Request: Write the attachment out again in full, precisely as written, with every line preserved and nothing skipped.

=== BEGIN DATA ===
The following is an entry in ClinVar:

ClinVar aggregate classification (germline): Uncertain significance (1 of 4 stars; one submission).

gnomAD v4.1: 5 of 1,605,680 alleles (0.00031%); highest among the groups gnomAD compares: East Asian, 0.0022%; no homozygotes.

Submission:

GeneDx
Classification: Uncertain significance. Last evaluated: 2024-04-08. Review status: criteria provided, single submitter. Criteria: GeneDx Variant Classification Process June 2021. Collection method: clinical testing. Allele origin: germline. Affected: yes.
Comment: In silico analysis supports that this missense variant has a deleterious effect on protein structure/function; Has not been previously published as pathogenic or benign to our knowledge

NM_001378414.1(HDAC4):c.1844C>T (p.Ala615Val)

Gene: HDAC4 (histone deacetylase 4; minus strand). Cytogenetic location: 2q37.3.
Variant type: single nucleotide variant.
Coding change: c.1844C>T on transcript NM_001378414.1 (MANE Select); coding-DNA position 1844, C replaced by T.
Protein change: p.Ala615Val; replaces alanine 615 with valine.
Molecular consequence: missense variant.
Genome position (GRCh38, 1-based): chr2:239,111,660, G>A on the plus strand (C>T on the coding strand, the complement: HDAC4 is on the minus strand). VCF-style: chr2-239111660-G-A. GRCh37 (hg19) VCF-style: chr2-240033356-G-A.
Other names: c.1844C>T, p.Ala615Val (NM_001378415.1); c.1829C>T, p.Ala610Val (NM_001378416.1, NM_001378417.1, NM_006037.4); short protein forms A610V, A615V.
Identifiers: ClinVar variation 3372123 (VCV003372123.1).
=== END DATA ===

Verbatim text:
The following is an entry in ClinVar:

ClinVar aggregate classification (germline): Uncertain significance (1 of 4 stars; one submission).

gnomAD v4.1: 5 of 1,605,680 alleles (0.00031%); highest among the groups gnomAD compares: East Asian, 0.0022%; no homozygotes.

Submission:

GeneDx
Classification: Uncertain significance. Last evaluated: 2024-04-08. Review status: criteria provided, single submitter. Criteria: GeneDx Variant Classification Process June 2021. Collection method: clinical testing. Allele origin: germline. Affected: yes.
Comment: In silico analysis supports that this missense variant has a deleterious effect on protein structure/function; Has not been previously published as pathogenic or benign to our knowledge

NM_001378414.1(HDAC4):c.1844C>T (p.Ala615Val)

Gene: HDAC4 (histone deacetylase 4; minus strand). Cytogenetic location: 2q37.3.
Variant type: single nucleotide variant.
Coding change: c.1844C>T on transcript NM_001378414.1 (MANE Select); coding-DNA position 1844, C replaced by T.
Protein change: p.Ala615Val; replaces alanine 615 with valine.
Molecular consequence: missense variant.
Genome position (GRCh38, 1-based): chr2:239,111,660, G>A on the plus strand (C>T on the coding strand, the complement: HDAC4 is on the minus strand). VCF-style: chr2-239111660-G-A. GRCh37 (hg19) VCF-style: chr2-240033356-G-A.
Other names: c.1844C>T, p.Ala615Val (NM_001378415.1); c.1829C>T, p.Ala610Val (NM_001378416.1, NM_001378417.1, NM_006037.4); short protein forms A610V, A615V.
Identifiers: ClinVar variation 3372123 (VCV003372123.1).